Texas Railroad Commissioner David Porter is responding to complaints out of Azle, Texas, after he and other officials declined to answer questions about the link between earthquakes and nearby oil and gas exploration at a town hall meeting Thursday.

In a statement released Friday, Porter says he understands why residents are concerned.

“Although I was troubled to hear what these residents have been and are experiencing, I believe it is important to listen to their accounts first-hand to better understand their concerns. My goal was to reassure residents that their concerns are not falling on deaf ears and that the Railroad Commission is engaged and involved in gathering more evidence and data. We had over 800 folks come out, and in order to hear from as many people as possible, we were unable to take individual questions or give detailed answers to everyone present.”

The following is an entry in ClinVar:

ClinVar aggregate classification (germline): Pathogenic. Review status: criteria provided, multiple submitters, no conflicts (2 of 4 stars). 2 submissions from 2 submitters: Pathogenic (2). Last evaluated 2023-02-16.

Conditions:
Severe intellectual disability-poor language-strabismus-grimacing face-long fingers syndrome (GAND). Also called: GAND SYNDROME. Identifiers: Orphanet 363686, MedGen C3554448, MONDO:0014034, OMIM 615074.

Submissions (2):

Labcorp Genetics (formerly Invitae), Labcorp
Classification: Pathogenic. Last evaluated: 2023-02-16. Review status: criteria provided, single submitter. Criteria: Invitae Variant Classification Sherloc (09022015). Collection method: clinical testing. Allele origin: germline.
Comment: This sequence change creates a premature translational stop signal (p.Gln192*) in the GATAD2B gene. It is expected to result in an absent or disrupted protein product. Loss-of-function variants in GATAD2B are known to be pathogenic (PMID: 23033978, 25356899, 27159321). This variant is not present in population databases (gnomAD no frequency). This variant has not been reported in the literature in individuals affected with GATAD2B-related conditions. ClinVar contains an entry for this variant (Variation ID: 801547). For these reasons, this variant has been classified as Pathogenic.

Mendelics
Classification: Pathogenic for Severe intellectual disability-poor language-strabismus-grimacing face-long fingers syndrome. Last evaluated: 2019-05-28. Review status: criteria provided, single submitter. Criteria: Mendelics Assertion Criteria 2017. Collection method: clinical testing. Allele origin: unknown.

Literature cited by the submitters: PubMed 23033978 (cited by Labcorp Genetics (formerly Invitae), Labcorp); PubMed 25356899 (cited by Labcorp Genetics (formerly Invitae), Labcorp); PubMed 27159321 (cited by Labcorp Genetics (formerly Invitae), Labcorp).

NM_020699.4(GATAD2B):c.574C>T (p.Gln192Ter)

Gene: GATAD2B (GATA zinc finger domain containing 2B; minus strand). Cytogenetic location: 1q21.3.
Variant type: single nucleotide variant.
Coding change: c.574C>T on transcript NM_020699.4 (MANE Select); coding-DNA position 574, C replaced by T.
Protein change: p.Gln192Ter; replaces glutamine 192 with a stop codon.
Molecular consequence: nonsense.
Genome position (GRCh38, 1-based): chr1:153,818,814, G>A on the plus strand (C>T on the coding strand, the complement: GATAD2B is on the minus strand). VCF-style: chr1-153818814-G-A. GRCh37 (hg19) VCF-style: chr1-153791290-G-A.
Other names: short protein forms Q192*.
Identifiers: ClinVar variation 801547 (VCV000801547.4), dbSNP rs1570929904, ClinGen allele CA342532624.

The commission is facing criticism after a spate of recent, low-level earthquakes in areas near where hydraulic fracturing, or fracking, are taking place. Recent studies by Cliff Frohlich of the Institute for Geophysics at the University of Texas suggest the quakes are caused by the wastewater deposited deep in the ground after it’s used to extract oil and gas. Frohlich’s study says the water makes it easier for existing faults to slip, leading to man-made earthquakes.

The U.S. Geological Survey has also suggested a link between disposal wells and earthquakes, noting that seismic activity has increased in some areas where wastewater is injected deep underground.

The Railroad Commission hasn’t acknowledged the link, but Porter says some research is in the works. Porter’s office says he’s been in communication with the state geologist about a possible study by the Bureau of Economic Geology. The commission is also in talks with the Environmental Protection Agency and other state agencies.